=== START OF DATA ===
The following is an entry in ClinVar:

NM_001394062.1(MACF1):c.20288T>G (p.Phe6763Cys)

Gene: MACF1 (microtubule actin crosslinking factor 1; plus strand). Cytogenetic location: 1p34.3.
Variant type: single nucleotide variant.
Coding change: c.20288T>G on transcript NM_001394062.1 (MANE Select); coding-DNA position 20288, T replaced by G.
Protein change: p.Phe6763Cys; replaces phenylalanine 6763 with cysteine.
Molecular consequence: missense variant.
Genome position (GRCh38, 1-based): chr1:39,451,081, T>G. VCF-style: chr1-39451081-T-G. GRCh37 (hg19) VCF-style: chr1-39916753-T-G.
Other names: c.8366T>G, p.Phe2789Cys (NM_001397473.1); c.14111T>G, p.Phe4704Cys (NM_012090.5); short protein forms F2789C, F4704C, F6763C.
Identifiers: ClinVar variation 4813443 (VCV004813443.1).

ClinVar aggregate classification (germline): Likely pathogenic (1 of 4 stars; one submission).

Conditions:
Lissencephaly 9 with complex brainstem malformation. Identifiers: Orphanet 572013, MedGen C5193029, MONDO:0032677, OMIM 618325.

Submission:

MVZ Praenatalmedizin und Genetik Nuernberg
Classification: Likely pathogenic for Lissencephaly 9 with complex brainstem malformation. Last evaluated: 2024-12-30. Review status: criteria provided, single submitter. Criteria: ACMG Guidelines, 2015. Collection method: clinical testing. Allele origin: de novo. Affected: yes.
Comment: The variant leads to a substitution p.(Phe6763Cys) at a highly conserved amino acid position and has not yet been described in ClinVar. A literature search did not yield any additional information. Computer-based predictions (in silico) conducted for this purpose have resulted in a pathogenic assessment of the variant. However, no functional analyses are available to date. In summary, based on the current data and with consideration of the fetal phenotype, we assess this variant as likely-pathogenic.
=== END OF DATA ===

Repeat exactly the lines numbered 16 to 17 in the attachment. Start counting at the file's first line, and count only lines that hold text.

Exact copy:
Classification: Likely pathogenic for Lissencephaly 9 with complex brainstem malformation. Last evaluated: 2024-12-30. Review status: criteria provided, single submitter. Criteria: ACMG Guidelines, 2015. Collection method: clinical testing. Allele origin: de novo. Affected: yes.
Comment: The variant leads to a substitution p.(Phe6763Cys) at a highly conserved amino acid position and has not yet been described in ClinVar. A literature search did not yield any additional information. Computer-based predictions (in silico) conducted for this purpose have resulted in a pathogenic assessment of the variant. However, no functional analyses are available to date. In summary, based on the current data and with consideration of the fetal phenotype, we assess this variant as likely-pathogenic.